Former IMF chief Dominique Strauss-Kahn has been released from house arrest and had his $6m (£3.7m) cash bail and bond returned amid doubts over the credibility of his accuser.
Prosecutors have agreed that Mr Strauss-Kahn should be freed “on his own recognisance”, meaning he must simply promise to appear in court.
He is accused of sexually assaulting a maid in a New York hotel on 14 May.
The case is now close to collapse, US media reports say.
The 62-year-old French politician – who had been seen as a leading candidate for the French presidency – appeared in court in New York on Friday over the sexual assault case.
After assessing disclosures by prosecutors from the office of the Manhattan district attorney, a judge rescinded the strict bail terms imposed on Mr Strauss-Kahn, but did order that his passport be retained so he could not travel outside the US.
In a letter submitted to the court prosecutors said that the maid gave false testimony to a grand jury, omitting the fact that she cleaned another room before alerting a supervisor to her claims of sexual assault.
“I understand that the circumstances of this case have changed substantially, and I agree the risk that he would not be here has receded quite a bit. I release Mr Strauss-Kahn at his own recognisance,” Justice Michael Obus told the court on Friday.
“In the meantime there will be no rush to judgment on this case,” Mr Obus said.
On the court steps, opposing lawyers each maintained their case.
“I want to remind all of you that at each appearance in the last six weeks, we asked you and asked the world not to rush to judgement – now I think you can understand why,” said Mr Strauss-Kahn’s lawyer, William Taylor.
“We believe the next step will lead to the complete dismissal of the charges,” he added.
After Friday’s hearing, Mr Strauss-Kahn strode out of court smiling, with his wife on his arm.
In earlier court hearings, prosecutors had spoken of the strength of their case. One attorney said the proof against him was “substantial”.
Now prosecutors believe she may have lied under questioning and could have links to drug dealers and money-laundering.
But the alleged victim’s lawyer, Kenneth P Thompson, maintained on Friday that his client’s story was genuine and that Mr Strauss-Kahn was guilty of sexual assault charges.
“The only defence Dominique Strauss-Kahn has is that this sexual encounter was consensual. That is a lie,” he said.
He continued at length, giving a detailed and graphic account of the maid’s alleged encounter with Mr Strauss-Kahn and criticising District Attorney Cyrus Vance Jr.
Mr Vance said the case would continue to be investigated, including concerns that had been raised about the credibility of Mr Strauss-Kahn’s accuser.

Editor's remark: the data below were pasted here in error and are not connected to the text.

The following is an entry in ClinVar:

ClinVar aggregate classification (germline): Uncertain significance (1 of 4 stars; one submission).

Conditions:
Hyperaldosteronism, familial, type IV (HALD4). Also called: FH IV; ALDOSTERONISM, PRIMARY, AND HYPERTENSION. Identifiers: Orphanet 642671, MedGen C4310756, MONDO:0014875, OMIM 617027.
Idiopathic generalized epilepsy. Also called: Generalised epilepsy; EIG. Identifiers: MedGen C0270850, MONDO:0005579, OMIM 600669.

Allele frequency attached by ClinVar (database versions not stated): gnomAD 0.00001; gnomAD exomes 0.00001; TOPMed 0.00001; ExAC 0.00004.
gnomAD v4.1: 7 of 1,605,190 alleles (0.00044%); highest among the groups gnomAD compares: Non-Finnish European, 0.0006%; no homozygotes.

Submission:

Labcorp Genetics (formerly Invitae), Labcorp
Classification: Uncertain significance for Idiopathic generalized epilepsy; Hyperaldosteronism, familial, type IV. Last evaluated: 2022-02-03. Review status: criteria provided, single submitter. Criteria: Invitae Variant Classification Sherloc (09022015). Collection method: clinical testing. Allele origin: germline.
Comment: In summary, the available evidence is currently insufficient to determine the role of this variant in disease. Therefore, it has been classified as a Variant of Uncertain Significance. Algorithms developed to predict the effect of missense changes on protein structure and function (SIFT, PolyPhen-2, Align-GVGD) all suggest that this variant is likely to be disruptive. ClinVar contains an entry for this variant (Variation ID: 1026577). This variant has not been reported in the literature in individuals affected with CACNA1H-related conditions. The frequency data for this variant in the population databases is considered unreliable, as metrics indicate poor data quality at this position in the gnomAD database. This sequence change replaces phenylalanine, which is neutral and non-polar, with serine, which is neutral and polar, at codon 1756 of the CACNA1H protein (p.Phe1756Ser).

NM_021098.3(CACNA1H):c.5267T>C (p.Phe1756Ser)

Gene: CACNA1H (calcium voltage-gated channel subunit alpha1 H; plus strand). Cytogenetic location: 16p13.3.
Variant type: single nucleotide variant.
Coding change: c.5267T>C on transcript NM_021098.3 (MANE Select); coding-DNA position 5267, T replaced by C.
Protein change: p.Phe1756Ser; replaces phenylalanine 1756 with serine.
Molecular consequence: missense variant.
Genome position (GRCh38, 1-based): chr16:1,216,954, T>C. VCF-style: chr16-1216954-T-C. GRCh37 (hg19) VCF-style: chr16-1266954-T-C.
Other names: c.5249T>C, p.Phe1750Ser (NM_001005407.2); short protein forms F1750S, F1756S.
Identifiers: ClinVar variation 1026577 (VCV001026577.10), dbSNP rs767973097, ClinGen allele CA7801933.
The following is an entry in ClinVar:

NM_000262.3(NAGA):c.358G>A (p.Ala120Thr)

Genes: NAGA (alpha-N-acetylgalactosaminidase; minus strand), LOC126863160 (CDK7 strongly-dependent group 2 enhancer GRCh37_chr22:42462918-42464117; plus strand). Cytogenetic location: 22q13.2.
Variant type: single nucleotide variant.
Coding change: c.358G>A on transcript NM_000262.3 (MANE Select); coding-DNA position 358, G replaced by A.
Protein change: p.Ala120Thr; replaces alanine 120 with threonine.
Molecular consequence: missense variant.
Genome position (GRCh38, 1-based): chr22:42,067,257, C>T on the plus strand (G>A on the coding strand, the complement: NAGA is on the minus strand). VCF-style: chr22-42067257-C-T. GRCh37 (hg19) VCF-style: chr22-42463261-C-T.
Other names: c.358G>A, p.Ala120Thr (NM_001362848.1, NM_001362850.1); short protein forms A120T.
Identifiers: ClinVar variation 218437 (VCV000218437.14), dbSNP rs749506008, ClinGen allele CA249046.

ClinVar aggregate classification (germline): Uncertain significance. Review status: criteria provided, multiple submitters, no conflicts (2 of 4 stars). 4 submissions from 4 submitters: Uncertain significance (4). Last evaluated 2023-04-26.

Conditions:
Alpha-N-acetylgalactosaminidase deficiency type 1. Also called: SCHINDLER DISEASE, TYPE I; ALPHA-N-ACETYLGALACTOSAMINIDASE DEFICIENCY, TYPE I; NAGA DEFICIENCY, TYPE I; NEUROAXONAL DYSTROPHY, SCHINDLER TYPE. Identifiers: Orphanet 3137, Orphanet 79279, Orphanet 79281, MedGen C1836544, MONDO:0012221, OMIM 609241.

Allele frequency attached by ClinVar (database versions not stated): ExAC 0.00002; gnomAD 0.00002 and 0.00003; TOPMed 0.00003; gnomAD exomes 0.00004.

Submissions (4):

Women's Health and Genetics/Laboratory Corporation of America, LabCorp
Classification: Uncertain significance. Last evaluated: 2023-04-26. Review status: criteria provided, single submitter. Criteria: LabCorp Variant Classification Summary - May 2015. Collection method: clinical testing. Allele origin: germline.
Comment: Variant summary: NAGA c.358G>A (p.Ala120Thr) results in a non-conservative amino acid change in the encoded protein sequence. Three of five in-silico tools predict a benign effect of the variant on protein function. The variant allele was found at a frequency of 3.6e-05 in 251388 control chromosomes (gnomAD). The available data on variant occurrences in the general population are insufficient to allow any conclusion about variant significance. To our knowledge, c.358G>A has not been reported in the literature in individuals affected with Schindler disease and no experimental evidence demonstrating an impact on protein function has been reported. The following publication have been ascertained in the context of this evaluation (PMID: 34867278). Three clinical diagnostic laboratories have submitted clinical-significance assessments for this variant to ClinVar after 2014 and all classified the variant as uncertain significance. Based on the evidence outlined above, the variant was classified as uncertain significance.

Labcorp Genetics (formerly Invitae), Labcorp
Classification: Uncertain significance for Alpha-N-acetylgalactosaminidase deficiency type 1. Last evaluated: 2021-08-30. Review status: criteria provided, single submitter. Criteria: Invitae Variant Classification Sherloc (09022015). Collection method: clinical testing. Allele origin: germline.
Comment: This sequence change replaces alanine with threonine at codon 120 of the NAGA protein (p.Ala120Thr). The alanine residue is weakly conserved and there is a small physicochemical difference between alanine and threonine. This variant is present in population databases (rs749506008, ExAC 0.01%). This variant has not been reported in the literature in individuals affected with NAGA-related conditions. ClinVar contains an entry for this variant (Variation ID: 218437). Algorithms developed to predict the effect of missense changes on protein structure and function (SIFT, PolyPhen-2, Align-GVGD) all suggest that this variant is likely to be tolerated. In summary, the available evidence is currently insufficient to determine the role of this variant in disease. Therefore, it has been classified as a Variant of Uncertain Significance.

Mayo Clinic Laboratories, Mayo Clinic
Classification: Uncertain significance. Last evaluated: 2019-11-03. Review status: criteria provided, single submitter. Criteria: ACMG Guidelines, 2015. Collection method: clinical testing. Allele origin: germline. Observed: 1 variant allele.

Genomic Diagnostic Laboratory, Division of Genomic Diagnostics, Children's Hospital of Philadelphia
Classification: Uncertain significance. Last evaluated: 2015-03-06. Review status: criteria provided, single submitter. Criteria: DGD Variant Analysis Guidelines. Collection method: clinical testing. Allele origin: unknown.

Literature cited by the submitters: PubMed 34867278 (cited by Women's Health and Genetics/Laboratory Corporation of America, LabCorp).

“Our prosecutors from the Manhattan DA’s office will continue their investigation into these alleged crimes and will do so until we have uncovered all relevant facts,” he said.
Mr Strauss-Kahn is to appear back in court on 18 July.
The maid claims that Mr Strauss-Kahn chased her down a hallway in his expensive hotel suite in the Sofitel hotel before sexually assaulting her.
However, unnamed law enforcement officials have now told US media the accuser has repeatedly lied since the alleged attack on 14 May.
The officials believe the woman also lied on her application for asylum in the US, particularly over an allegation that she had been raped while at home in Guinea, in West Africa.
“She actually recounted the entire story to prosecutors and later said it was false,” one law enforcement official told the Associated Press news agency.
But Mr Thompson defended his client’s story on Friday, offering up graphic details of the alleged encounter between Mr Strauss-Kahn and the maid.
“From day one she has described a violent sexual assault that Dominique Strauss-Kahn committed against her,” Mr Thompson said, adding that Mr Strauss-Kahn bruised the maid’s body and threw her to the floor.
“She has never once changed a single thing about that account. The district attorney knows that,” he added.
Mr Thompson said that though the maid “may have made some mistakes”, that does not mean the assault never occurred.
Following the twists to the sexual assault case on Friday, hopes among some have been raised about the possibility Mr Strauss-Kahn may once again be able to compete with Nicolas Sarkozy for the French presidency in 2012.
The Socialist former Prime Minister, Lionel Jospin, said: “It’s a thunderbolt – but in the opposite direction this time.”
But it was too soon to say whether Mr Strauss-Kahn might stand, he added.
“If we hypothesise that Dominique is cleared of all suspicion and all charges, which I obviously hope will happen, then it will be first down to him to decide… and then it will be down to the Socialists to decide.”
“It’s too early to transform into politics what is so far a human drama which is developing before our eyes.”
Mr Strauss-Kahn had been under house arrest in a New York apartment since posting a $6m (£3.7m) cash bail and bond in May.
He is charged with seven counts including four more serious felony charges – two of criminal sexual acts, one of attempted rape and one of sexual abuse – plus three misdemeanour offences, including unlawful imprisonment.
Mr Strauss-Kahn, who resigned as head of the International Monetary Fund to defend himself, vigorously denies the charges.